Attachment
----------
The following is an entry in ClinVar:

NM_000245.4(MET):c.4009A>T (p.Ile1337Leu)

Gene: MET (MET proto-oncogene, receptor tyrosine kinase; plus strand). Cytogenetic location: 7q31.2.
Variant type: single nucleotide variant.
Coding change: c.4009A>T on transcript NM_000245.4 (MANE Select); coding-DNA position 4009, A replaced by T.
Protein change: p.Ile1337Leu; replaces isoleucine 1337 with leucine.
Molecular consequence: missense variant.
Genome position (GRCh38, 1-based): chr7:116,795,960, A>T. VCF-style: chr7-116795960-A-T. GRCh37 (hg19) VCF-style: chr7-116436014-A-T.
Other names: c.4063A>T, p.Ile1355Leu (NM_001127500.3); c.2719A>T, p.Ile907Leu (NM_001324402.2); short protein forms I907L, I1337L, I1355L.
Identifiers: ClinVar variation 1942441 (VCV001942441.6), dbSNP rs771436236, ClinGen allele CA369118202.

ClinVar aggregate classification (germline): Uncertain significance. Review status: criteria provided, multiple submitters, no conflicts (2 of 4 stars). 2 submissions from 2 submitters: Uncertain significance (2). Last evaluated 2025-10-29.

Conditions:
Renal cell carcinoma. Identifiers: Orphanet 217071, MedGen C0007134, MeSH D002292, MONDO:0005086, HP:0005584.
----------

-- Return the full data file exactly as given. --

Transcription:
The following is an entry in ClinVar:

NM_000245.4(MET):c.4009A>T (p.Ile1337Leu)

Gene: MET (MET proto-oncogene, receptor tyrosine kinase; plus strand). Cytogenetic location: 7q31.2.
Variant type: single nucleotide variant.
Coding change: c.4009A>T on transcript NM_000245.4 (MANE Select); coding-DNA position 4009, A replaced by T.
Protein change: p.Ile1337Leu; replaces isoleucine 1337 with leucine.
Molecular consequence: missense variant.
Genome position (GRCh38, 1-based): chr7:116,795,960, A>T. VCF-style: chr7-116795960-A-T. GRCh37 (hg19) VCF-style: chr7-116436014-A-T.
Other names: c.4063A>T, p.Ile1355Leu (NM_001127500.3); c.2719A>T, p.Ile907Leu (NM_001324402.2); short protein forms I907L, I1337L, I1355L.
Identifiers: ClinVar variation 1942441 (VCV001942441.6), dbSNP rs771436236, ClinGen allele CA369118202.

ClinVar aggregate classification (germline): Uncertain significance. Review status: criteria provided, multiple submitters, no conflicts (2 of 4 stars). 2 submissions from 2 submitters: Uncertain significance (2). Last evaluated 2025-10-29.

Conditions:
Renal cell carcinoma. Identifiers: Orphanet 217071, MedGen C0007134, MeSH D002292, MONDO:0005086, HP:0005584.